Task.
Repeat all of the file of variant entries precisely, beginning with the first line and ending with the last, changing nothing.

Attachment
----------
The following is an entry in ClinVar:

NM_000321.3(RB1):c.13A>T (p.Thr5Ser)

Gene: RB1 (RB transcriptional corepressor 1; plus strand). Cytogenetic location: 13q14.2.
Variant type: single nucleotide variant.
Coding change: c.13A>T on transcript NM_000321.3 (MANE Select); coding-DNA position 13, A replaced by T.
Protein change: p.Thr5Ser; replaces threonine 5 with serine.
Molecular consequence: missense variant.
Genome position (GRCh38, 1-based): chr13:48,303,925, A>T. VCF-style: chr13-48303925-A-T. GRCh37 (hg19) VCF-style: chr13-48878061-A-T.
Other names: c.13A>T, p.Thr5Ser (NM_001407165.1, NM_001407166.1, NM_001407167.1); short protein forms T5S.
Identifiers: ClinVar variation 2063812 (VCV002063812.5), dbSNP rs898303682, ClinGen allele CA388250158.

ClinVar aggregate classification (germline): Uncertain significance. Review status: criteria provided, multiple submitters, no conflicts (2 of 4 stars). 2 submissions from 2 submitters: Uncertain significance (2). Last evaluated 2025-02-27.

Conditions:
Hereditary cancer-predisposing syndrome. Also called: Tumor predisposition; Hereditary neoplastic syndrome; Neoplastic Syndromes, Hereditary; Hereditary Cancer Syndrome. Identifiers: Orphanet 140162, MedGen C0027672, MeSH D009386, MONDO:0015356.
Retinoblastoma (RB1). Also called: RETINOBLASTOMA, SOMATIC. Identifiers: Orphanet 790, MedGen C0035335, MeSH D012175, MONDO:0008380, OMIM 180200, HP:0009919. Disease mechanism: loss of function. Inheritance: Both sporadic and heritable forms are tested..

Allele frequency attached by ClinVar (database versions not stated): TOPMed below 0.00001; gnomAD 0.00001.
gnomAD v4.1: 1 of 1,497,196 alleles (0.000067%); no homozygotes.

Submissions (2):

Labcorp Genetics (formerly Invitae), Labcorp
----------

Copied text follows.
The following is an entry in ClinVar:

NM_000321.3(RB1):c.13A>T (p.Thr5Ser)

Gene: RB1 (RB transcriptional corepressor 1; plus strand). Cytogenetic location: 13q14.2.
Variant type: single nucleotide variant.
Coding change: c.13A>T on transcript NM_000321.3 (MANE Select); coding-DNA position 13, A replaced by T.
Protein change: p.Thr5Ser; replaces threonine 5 with serine.
Molecular consequence: missense variant.
Genome position (GRCh38, 1-based): chr13:48,303,925, A>T. VCF-style: chr13-48303925-A-T. GRCh37 (hg19) VCF-style: chr13-48878061-A-T.
Other names: c.13A>T, p.Thr5Ser (NM_001407165.1, NM_001407166.1, NM_001407167.1); short protein forms T5S.
Identifiers: ClinVar variation 2063812 (VCV002063812.5), dbSNP rs898303682, ClinGen allele CA388250158.

ClinVar aggregate classification (germline): Uncertain significance. Review status: criteria provided, multiple submitters, no conflicts (2 of 4 stars). 2 submissions from 2 submitters: Uncertain significance (2). Last evaluated 2025-02-27.

Conditions:
Hereditary cancer-predisposing syndrome. Also called: Tumor predisposition; Hereditary neoplastic syndrome; Neoplastic Syndromes, Hereditary; Hereditary Cancer Syndrome. Identifiers: Orphanet 140162, MedGen C0027672, MeSH D009386, MONDO:0015356.
Retinoblastoma (RB1). Also called: RETINOBLASTOMA, SOMATIC. Identifiers: Orphanet 790, MedGen C0035335, MeSH D012175, MONDO:0008380, OMIM 180200, HP:0009919. Disease mechanism: loss of function. Inheritance: Both sporadic and heritable forms are tested..

Allele frequency attached by ClinVar (database versions not stated): TOPMed below 0.00001; gnomAD 0.00001.
gnomAD v4.1: 1 of 1,497,196 alleles (0.000067%); no homozygotes.

Submissions (2):

Labcorp Genetics (formerly Invitae), Labcorp